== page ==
Howard Mintz
San Jose Mercury News
March 20, 2014

Anyone arrested for a felony in California can now expect both an unpleasant trip to jail and a demand for a sample of their precious DNA.

To the dismay of civil liberties advocates, a federal appeals court on Thursday unanimously upheld California’s law allowing collection of DNA samples from anyone arrested for a felony, citing a U.S. Supreme Court ruling last year backing a similar Maryland law. A special 11-judge 9th U.S. Circuit Court of Appeals panel rejected the American Civil Liberties Union’s argument that California’s law is broader than Maryland’s and poses a greater threat to privacy rights.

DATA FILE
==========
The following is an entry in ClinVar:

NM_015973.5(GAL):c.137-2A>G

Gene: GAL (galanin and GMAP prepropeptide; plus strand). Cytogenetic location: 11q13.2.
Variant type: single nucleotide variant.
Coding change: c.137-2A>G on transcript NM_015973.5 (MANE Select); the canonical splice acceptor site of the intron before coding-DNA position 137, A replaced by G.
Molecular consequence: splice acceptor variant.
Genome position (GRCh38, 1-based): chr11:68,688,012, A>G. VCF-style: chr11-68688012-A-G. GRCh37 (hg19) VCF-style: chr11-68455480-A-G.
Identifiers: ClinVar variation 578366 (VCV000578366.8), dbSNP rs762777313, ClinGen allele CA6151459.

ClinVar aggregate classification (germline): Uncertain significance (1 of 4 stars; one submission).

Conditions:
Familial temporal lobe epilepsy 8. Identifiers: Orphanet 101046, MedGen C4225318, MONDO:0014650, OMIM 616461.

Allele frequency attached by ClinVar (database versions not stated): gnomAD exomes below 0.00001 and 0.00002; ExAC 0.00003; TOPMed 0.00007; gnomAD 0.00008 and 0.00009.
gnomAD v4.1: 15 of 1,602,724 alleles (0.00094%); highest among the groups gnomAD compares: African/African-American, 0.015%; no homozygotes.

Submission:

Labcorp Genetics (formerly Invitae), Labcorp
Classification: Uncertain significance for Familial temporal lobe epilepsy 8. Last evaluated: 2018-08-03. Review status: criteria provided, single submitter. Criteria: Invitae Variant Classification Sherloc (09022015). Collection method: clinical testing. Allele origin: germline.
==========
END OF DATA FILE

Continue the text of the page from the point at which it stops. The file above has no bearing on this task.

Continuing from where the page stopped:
California’s controversial four-year-old law permits collection of DNA from people at the point of felony arrest without review by a judge and even if criminal charges are never pressed, raising concerns that it intrudes on privacy rights for those arrestees who may never appear in a courtroom. Maryland’s law permits collection only from those charged with a serious felony, and after a judge finds probable cause they’ve committed a crime.

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